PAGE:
Merck's best hep C strategy is niche marketing, game theory expert figures

Yale's Barry Nalebuff

The market for next-gen hepatitis C drugs is already dominated by Gilead ($GILD) and AbbVie ($ABBV), who boast exclusive contracts with the country's largest pharmacy benefits managers and health insurers. But Merck & Co. ($MRK) is prepping its own contender, which could launch next year. What should it do to win a piece of the pie?

According to Yale Professor Barry Nalebuff, game theory offers an idea, Bernstein's Geoffrey Porges wrote in a recent note to investors. The way Nalebuff sees it, Merck could employ a so-called "Judo strategy"--simply put, using the size and strength of its opponents against them.

"If you're small, a large player doesn't want to come down and swat you because it hurts them in the process. And so, the trick is to find a way to commit to being small," Nalebuff said. "Is there some niche market that Merck can approach and thereby not make it worthwhile for Gilead to come after them?"

With new-age pill Sovaldi and the combo pill, Harvoni, that followed less than a year after it, Gilead certainly already has the "size and strength" thing down pat. In the first quarter alone, Harvoni raked in $3.58 billion, with Sovaldi adding another $972 million.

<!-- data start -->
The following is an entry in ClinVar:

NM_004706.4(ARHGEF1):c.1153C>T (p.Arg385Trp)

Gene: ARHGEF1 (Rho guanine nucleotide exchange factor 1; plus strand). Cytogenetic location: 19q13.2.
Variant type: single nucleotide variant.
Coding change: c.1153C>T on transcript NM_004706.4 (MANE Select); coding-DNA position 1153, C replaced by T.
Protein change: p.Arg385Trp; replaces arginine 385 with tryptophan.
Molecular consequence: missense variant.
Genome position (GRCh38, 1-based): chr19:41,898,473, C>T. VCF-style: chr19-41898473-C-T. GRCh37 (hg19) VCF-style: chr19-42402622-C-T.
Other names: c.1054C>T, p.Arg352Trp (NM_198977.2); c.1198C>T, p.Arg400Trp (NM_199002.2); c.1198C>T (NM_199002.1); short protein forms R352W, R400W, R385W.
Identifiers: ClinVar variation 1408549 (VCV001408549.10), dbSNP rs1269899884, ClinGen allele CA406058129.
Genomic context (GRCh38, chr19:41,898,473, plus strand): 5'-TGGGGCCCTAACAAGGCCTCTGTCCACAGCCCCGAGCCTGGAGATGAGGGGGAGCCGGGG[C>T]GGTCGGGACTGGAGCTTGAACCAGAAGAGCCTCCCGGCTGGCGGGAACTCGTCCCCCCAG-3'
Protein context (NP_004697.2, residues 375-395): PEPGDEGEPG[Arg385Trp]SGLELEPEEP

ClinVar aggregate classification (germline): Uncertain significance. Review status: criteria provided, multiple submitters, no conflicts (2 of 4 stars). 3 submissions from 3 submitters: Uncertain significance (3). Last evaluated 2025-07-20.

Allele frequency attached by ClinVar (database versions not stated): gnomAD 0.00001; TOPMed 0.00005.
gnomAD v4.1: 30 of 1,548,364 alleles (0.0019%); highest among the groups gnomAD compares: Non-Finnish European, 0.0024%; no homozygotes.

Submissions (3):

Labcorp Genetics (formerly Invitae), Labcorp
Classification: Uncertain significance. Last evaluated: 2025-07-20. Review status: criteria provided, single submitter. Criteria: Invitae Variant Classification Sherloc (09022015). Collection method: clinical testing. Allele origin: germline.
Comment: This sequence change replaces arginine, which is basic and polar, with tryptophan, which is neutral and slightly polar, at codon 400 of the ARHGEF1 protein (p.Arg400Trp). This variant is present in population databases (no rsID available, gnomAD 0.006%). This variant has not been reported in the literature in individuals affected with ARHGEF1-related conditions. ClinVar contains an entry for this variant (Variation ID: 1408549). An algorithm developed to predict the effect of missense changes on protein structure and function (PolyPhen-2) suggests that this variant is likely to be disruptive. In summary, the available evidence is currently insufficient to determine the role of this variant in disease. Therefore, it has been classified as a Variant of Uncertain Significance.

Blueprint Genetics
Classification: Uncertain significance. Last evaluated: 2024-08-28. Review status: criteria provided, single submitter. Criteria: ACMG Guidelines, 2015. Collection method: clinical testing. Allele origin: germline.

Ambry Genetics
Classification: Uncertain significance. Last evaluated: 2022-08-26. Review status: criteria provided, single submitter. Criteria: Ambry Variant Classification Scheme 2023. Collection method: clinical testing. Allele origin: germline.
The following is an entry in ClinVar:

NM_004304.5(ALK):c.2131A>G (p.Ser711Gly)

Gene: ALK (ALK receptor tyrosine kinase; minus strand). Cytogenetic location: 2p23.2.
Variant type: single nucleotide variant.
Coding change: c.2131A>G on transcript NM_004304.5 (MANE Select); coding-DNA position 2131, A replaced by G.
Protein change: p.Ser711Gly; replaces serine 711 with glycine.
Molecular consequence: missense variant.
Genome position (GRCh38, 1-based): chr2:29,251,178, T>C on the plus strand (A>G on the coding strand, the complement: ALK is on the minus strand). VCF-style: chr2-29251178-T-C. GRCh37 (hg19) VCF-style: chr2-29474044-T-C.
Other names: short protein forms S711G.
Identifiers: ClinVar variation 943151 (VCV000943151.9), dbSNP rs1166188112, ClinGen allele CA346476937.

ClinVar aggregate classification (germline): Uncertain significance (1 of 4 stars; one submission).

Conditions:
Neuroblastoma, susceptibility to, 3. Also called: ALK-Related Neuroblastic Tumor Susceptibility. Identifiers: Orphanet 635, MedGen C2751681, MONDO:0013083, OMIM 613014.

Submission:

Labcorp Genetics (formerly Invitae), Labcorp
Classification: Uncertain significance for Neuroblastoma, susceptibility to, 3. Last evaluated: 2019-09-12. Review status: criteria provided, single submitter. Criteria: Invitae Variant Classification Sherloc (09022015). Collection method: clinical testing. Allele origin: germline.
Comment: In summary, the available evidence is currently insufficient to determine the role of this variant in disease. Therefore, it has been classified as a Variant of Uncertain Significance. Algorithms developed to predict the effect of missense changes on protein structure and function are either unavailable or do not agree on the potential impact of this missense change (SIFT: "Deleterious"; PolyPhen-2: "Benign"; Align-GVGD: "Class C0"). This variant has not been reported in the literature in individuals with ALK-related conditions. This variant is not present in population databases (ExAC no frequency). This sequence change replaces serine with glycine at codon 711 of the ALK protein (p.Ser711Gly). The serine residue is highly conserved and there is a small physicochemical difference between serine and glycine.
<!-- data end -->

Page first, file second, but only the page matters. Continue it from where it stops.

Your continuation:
But Gilead has its own problems, and game theory could help it out with those, too, Nalebuff figures. Its drugs bear lofty pricetags, but the bigger issue is the high volume of patients who want access to them. Multiply those together, and they're breaking the bank.

To Nalebuff, the thing to do is "protect insurers against a radical rise" in the quantity of patients taking the drugs. His idea? Rather than paying as each patient is diagnosed and treated--and stalling till patients get really sick, to control costs--insurers could pay a flat fee per member.

"What I'd like to see them do is make the following proposal to insurers: Roughly speaking, your incident rate is 1%," Nalebuff said, adding that treatment for each hep C patient costs insurers roughly $50,000. "One percent of $50,000 is $500 per person. I don't expect them to get everybody, so if I got 60%, that'd be $300 per person."

By that math, Gilead should ask for $30 a year per enrollee and guarantee it'll treat everyone over 10 years. That means no surprises for insurers, who can get started right away treating everyone and not worrying about cost.

And for the California biotech? "What you'll have is … a certain revenue stream, no need to be worried about what the disruption in the market will be. You can predict you're going to get $30 a year per plan member for the next 10 years," he said.

- read a summary from Barron's

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